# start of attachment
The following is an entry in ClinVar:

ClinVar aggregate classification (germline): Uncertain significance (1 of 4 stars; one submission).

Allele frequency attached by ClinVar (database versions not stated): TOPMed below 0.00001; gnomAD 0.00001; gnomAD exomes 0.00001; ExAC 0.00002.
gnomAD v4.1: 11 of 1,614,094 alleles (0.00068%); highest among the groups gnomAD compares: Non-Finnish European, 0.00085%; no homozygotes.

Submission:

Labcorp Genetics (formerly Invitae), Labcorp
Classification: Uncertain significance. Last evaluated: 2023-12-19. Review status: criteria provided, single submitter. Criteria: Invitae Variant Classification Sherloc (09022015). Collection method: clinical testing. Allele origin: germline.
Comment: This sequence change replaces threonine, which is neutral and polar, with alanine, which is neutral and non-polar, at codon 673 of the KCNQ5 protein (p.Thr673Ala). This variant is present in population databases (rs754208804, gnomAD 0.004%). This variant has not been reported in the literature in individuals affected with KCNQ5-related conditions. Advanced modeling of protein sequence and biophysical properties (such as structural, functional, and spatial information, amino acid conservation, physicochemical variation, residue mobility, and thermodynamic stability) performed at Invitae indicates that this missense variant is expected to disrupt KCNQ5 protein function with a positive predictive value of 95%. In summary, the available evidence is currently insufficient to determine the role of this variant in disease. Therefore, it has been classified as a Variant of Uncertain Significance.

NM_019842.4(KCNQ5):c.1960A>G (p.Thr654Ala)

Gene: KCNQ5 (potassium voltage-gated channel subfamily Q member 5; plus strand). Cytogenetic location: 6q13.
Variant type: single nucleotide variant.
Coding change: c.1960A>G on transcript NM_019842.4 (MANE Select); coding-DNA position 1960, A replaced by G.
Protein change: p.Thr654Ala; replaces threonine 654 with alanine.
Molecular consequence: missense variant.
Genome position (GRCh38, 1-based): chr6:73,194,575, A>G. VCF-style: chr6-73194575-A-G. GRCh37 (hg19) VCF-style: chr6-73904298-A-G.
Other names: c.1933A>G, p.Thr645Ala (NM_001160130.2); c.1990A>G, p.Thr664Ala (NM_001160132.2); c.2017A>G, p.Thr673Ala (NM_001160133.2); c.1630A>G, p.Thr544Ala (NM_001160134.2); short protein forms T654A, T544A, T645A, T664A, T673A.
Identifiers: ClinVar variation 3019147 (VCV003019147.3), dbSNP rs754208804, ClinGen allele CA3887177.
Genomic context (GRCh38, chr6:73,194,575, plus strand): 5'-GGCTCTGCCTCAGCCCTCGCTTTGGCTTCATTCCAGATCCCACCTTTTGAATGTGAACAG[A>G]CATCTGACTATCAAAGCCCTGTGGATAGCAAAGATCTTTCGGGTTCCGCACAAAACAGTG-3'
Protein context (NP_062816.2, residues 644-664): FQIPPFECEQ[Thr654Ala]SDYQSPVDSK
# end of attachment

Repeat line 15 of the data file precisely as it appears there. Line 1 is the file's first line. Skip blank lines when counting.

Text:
Genome position (GRCh38, 1-based): chr6:73,194,575, A>G. VCF-style: chr6-73194575-A-G. GRCh37 (hg19) VCF-style: chr6-73904298-A-G.